It seems as if every marketing blog or podcast over the past few years has been obsessed with mailing lists. It has been made clear that if you have a popular website but are not doing all you can to capture your visitors’ email addresses, you are an idiot.
The idea is that your website is only the starting point in your relationship with your readers. If the trust you establish through your content is enough for them to give you their email address, you now have the ability to regularly reach out and update them on what is going on at your site (or, more realistically, to remind them that your site exists).
A growing mailing list of interested users is a valuable asset which bolsters and consolidates your site’s traffic. It turns casual traffic into an ongoing relationship.
There has been an explosion of bright, shiny plugins and services designed to help us gather the maximum number of addresses from our visitors and, then, once we have a mailing list, to automate our marketing, optimize our conversions and generally maximize our gains from this previously untapped resource.
So, why is it that so many of us have so many of us have still not got around to doing this apparently obvious thing?
Why are we letting yet another day, week, month or year slip by without sitting down and figuring out how to get started?
It is probably because figuring out the best way to start gathering email addresses and, then, deciding what to do with them, is the perfect storm for website owner procrastination. Every time you tentatively start researching possible products the whole thing gets complicated, fast.
You can lose days wandering around blogs and product websites, wading through technical jargon and marketing mumbo-jumbo … somehow, before I can manage to make any decisions, I just give up and end up watching Donald Trump or road rage videos on YouTube.
What we need is the simplest, quickest possible way to get into the email address capture game, and I believe I may have found the perfect starting point.
MailOptin is a simple, all-in-one plugin that gives you all the tools you need to effectively gather email addresses from your visitors, and to automatically send highly-optimized newsletters based on your site’s content.
As both your mailing lists and your own confidence grow, MailOptin provides integration with the key services that will allow you to further enhance your email marketing.
Capturing the Email Address
Few things provoke as much passionate debate as the different types of form that pop-up and ask for your email address. We call them opt-in forms because we are asking the user to opt into our mailing list.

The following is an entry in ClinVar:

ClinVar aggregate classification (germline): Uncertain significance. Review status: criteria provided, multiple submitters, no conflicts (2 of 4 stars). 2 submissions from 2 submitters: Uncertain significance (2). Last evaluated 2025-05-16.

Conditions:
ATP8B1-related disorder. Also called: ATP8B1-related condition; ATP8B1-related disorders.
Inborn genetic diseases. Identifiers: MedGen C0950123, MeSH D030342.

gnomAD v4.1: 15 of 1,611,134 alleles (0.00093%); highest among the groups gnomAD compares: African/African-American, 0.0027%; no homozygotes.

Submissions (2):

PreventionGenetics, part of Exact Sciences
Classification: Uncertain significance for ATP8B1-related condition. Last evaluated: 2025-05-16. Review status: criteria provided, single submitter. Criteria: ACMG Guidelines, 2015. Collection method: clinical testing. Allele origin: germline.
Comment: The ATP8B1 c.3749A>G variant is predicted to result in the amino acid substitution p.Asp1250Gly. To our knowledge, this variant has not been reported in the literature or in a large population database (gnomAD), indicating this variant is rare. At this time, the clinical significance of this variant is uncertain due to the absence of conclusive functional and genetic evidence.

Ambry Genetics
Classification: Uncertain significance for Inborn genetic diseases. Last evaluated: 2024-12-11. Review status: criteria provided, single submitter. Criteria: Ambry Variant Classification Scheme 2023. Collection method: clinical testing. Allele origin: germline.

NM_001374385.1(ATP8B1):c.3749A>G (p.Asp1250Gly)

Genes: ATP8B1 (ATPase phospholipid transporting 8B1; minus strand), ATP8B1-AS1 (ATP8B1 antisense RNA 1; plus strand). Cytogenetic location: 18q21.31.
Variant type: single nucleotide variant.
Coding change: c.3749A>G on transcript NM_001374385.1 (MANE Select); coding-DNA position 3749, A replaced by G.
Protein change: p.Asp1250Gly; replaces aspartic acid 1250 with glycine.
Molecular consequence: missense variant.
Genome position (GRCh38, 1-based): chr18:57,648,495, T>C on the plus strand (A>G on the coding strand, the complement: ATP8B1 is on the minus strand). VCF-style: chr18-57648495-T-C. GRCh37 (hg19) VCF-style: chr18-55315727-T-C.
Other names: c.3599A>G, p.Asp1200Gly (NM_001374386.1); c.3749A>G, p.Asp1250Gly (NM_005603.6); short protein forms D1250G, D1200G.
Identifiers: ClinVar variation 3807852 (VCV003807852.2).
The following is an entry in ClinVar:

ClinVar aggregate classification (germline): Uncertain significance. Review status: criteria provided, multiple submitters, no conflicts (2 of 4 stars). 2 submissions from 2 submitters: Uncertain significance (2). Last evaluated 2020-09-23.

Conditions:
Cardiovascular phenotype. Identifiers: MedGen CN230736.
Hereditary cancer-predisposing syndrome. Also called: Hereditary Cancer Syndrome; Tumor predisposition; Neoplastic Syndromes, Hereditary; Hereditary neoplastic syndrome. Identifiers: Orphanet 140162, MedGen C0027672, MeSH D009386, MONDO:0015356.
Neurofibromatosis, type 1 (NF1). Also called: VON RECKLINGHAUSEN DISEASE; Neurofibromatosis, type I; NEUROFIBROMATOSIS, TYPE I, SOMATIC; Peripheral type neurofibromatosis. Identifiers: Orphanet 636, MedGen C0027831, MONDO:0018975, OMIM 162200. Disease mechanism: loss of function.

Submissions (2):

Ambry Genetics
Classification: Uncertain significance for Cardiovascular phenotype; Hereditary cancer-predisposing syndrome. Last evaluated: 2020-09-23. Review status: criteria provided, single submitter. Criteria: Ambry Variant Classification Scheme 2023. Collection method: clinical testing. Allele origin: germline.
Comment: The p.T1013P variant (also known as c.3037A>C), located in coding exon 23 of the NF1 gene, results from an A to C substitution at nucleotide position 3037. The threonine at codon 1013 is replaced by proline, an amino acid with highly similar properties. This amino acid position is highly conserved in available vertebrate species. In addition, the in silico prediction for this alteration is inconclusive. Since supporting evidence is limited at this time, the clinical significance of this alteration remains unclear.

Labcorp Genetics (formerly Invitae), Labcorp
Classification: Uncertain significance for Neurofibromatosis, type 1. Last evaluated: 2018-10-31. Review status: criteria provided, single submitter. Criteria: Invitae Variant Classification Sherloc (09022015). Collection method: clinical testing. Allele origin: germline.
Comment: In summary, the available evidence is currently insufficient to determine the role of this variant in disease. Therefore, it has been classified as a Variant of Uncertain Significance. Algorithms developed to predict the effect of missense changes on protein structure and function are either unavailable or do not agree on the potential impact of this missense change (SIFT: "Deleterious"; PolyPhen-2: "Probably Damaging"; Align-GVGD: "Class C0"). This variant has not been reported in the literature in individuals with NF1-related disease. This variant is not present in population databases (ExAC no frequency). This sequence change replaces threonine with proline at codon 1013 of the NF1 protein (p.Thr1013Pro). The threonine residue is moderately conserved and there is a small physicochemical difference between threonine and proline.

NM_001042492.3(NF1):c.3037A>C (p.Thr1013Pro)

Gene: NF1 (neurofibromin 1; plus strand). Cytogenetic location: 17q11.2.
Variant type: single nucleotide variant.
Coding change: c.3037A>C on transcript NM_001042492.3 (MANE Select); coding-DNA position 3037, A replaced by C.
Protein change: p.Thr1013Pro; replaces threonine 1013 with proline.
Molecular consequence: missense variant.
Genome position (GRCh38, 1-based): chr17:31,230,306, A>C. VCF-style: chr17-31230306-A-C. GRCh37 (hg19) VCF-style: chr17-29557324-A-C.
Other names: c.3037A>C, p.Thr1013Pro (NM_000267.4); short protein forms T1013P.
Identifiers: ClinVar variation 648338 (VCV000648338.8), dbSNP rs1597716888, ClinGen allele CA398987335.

There is no doubt that pop-ups can be highly annoying, and most of us would be entirely happy to never again have our browsing interrupted by them … but … here’s the terrible, awful truth: they work!
As annoying as those forms are, the results are irrefutable. There is no doubt that they are massively more effective at growing your mailing lists than those simple, stationary newsletter sign-up widgets that you see, and ignore, on most websites.
To help you find the right balance of Effective vs Annoying for your site, MailOptin arms you with a variety of opt-in form types:
Popup Optin Form – Click here for a live demo
Notification Bar – Click here for a live demo
Slide-in Optin Forms – Click here for a live demo
Sidebar Widget Optin Forms – Click here for a live demo
Before/After Post Optin Forms – Click here for a live demo
2 Step Opt-in – Click here for a live demo
Once you have chosen the type of optin form, you can use what they call their “Stupidly Simple Form Builder”, which allows you to tweak it to your heart’s content, with a preview changing in real-time in response to your changes.
MailOptin even provides over 30 built-in CSS effects to make your opt-in forms stand out even more. Effects range from gentle slide-ins to alarming flashes, to dramatic spins, to full epileptic.
Perhaps the most controversial form of opt-in pop-ups are the ones that react to what the user does when they visit a site. You have no doubt noticed that, on some sites, an opt-in pop-up is triggered after you have spent a certain amount of time on a site.
For instance, 20 seconds gives you just enough time to start reading and get interested in a page, meaning that the annoyance of an opt-in pop-up is less likely to make you leave than one which appears immediately, before you have even had a chance to know if you even like the site (how dumb is that?!).
On other sites, you trigger an opt-in pop-up when you scroll down the page, usually as you approach the end of an article. Again, at that point, you have invested time into the article, you are unlikely to simply leave when the pop-up appears.
The key to both these user-triggered popups is to use the visitor’s own behavior to pick the best time to pushily request their email address without pushing them to just leave.
What if the user has already decided to leave and is mousing their way to another tab? MailOptin includes “Exit Intent” detection, allowing you to set an opt-in form to appear just as your users are about to leave.
Yeah, I agree, it feels dirty but, again, we cannot argue with the results. It turns out that a significant percentage of users who were about to leave, and who may have never again returned, do decide to subscribe. On average, 70% of users who leave a website will never return, so, what do we have to lose?
Right Time, Right Place
Page-level targeting means you can be highly strategic about when and where your opt-in forms appear on your site. Some posts, or entire categories of post, are going to be more appropriate for certain types of optin form.
You might have a post that attracts a large number of visitors who are interested in a particular subject, you might want to tailor a special newsletter for them which ignore the other categories that your site covers.
You can decide to segment your traffic into new or returning visitors. Show optin forms only to new visitors, or only to returning visitors, or show a different form to each.
You can even tailor pop-ups according to how many pages an individual user has visited. I really like this feature because, personally, I would interpret them visiting 3 or 4 pages as a sign that they are interested enough that they would enjoy receiving regular emails or, at least, will not be too annoyed by the interruption.